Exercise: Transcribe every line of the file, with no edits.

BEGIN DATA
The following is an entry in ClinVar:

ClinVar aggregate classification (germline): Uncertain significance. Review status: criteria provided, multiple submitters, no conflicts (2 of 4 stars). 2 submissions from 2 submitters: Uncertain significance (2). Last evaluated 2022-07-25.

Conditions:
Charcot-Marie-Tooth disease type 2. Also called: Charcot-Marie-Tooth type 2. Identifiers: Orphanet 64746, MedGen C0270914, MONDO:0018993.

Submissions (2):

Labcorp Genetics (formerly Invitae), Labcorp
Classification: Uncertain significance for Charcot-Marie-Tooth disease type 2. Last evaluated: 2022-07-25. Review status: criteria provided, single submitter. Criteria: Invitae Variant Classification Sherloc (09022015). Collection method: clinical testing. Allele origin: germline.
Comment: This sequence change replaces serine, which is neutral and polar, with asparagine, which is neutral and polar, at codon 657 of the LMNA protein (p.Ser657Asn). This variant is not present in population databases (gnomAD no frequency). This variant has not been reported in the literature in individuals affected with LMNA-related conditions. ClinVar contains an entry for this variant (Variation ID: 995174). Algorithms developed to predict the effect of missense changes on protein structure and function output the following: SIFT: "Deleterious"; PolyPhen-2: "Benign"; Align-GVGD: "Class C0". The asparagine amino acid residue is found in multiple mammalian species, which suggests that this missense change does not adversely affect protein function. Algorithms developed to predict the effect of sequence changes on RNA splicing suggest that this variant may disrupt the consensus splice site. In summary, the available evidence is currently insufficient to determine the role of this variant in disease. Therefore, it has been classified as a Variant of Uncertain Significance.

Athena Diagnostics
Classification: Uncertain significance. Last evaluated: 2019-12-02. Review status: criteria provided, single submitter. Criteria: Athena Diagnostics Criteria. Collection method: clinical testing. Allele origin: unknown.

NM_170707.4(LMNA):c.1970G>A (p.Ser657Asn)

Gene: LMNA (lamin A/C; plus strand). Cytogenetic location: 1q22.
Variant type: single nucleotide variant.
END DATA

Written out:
The following is an entry in ClinVar:

ClinVar aggregate classification (germline): Uncertain significance. Review status: criteria provided, multiple submitters, no conflicts (2 of 4 stars). 2 submissions from 2 submitters: Uncertain significance (2). Last evaluated 2022-07-25.

Conditions:
Charcot-Marie-Tooth disease type 2. Also called: Charcot-Marie-Tooth type 2. Identifiers: Orphanet 64746, MedGen C0270914, MONDO:0018993.

Submissions (2):

Labcorp Genetics (formerly Invitae), Labcorp
Classification: Uncertain significance for Charcot-Marie-Tooth disease type 2. Last evaluated: 2022-07-25. Review status: criteria provided, single submitter. Criteria: Invitae Variant Classification Sherloc (09022015). Collection method: clinical testing. Allele origin: germline.
Comment: This sequence change replaces serine, which is neutral and polar, with asparagine, which is neutral and polar, at codon 657 of the LMNA protein (p.Ser657Asn). This variant is not present in population databases (gnomAD no frequency). This variant has not been reported in the literature in individuals affected with LMNA-related conditions. ClinVar contains an entry for this variant (Variation ID: 995174). Algorithms developed to predict the effect of missense changes on protein structure and function output the following: SIFT: "Deleterious"; PolyPhen-2: "Benign"; Align-GVGD: "Class C0". The asparagine amino acid residue is found in multiple mammalian species, which suggests that this missense change does not adversely affect protein function. Algorithms developed to predict the effect of sequence changes on RNA splicing suggest that this variant may disrupt the consensus splice site. In summary, the available evidence is currently insufficient to determine the role of this variant in disease. Therefore, it has been classified as a Variant of Uncertain Significance.

Athena Diagnostics
Classification: Uncertain significance. Last evaluated: 2019-12-02. Review status: criteria provided, single submitter. Criteria: Athena Diagnostics Criteria. Collection method: clinical testing. Allele origin: unknown.

NM_170707.4(LMNA):c.1970G>A (p.Ser657Asn)

Gene: LMNA (lamin A/C; plus strand). Cytogenetic location: 1q22.
Variant type: single nucleotide variant.